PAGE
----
This evening at the beach, two minutes from our front door.
We’ve had a run of stormy weather recently. Unlike the rest of the country, however, we’ve had no snow and this entire winter has seen maybe two mornings of frost. i never cease to be amazed at how the Gulf Stream keeps us so mild that palm trees grow. I look out my window to see a huge palm in the neighbour’s garden opposite.
I managed to take some photographs between showers today. No matter the weather, the beach looks amazing.
Yesterday I was delighted to see several dunnocks in the garden. Sweet little birds.
The Kintyre Peninsula is in a very unique position geographically.
From my bedroom window I look out onto the Atlantic Ocean with the Inner Hebrides just a few miles away. I can stand on the beach and look out at Islay, Jura and Gigha. The hills on Jura, known as the Paps of Jura, are currently snowcapped and stand out beautifully against the blues of ocean and sky.
Walk a mile down the road in a southerly direction and, on a clear day, I can see Northern Ireland.
Travel six miles east across to the other side of the peninsula and Campbeltown where beautiful Davaar Island sits in Campbeltown Loch. Continue to look east and there is Ailsa Craig, floating like a giant pebble on the Firth of Clyde. Beyond that is the Ayrshire coast.
Head up the Carradale road and to your right is Aran where houses are clearly visible. Just now the mountains are glorious. Yesterday we drove to Peninver and spent ages just gazing out at Aran from the beautiful beach. Travel a little further north and you feel like you could almost reach out and touch “Scotland in miniature”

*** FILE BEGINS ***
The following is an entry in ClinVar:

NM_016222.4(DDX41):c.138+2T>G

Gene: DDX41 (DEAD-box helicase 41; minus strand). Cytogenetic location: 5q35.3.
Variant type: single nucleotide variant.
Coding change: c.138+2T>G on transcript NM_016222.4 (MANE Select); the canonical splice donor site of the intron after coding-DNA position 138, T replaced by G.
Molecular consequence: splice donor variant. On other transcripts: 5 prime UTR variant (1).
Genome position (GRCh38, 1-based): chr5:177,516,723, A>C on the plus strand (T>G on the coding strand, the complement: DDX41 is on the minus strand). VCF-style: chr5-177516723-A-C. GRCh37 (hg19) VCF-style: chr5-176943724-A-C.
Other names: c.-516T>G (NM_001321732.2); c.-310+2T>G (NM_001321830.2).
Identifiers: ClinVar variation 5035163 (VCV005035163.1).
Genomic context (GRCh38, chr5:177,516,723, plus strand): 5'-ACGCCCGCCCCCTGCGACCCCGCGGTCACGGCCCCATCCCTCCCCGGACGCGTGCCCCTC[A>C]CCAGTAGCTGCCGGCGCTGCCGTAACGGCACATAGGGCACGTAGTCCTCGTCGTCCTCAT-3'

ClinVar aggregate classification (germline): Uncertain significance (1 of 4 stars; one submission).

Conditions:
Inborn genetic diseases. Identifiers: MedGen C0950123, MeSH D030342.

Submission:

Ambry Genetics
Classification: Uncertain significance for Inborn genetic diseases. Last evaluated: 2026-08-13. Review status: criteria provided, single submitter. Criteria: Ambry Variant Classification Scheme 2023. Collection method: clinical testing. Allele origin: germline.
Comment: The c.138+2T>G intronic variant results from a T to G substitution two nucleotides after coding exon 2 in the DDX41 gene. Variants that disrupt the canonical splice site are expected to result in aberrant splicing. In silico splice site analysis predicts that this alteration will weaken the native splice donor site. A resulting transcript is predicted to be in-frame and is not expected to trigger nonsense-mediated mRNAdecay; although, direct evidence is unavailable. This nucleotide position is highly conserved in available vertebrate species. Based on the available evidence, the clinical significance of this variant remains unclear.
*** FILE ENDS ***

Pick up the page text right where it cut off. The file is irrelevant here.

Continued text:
So next time you wonder why I moved over three hundred miles to Machrihanish, remember these photos and how beautiful my home is.
The ocean around here is perfect for surfers. The waves are incredible and many weekends see groups of wet-suited young people having fun in the sea.
Glasgow University surf club often hires the village hall and makes a weekend of it. And you know, you’d never know they were here! I have been surprised at how quiet and respectful they are of the village and they leave the hall – and the beautiful beach – exactly as they find it.
Some weekends I’ve seen surf lessons on the main beach and wished I were younger, fitter (and able to swim) so I could join them. It looks like such fabulous fun!
One of the things I have loved most about living here is the quality of the sunsets. All summer long George and I would wander down to the beach to watch the sun sink beneath the horizon. The sky was never the same any two evenings. One night we’d be treated to a range of purples and pinks and indigos; the next it would be oranges and golds and reds.
The reflections on the ocean were mesmerising. On more than one occasion I walked down with my camera, sat on the rocks and just waited, watching. Time stops at the ocean. I can hear the waves and observe the sky flirting with the setting sun, but I could be there at any time in history. It’s only when I turn my back on the sea and walk back to the road that the 21st century returns to me.
I hope you’ll enjoy some of the sunsets I’ve shared here.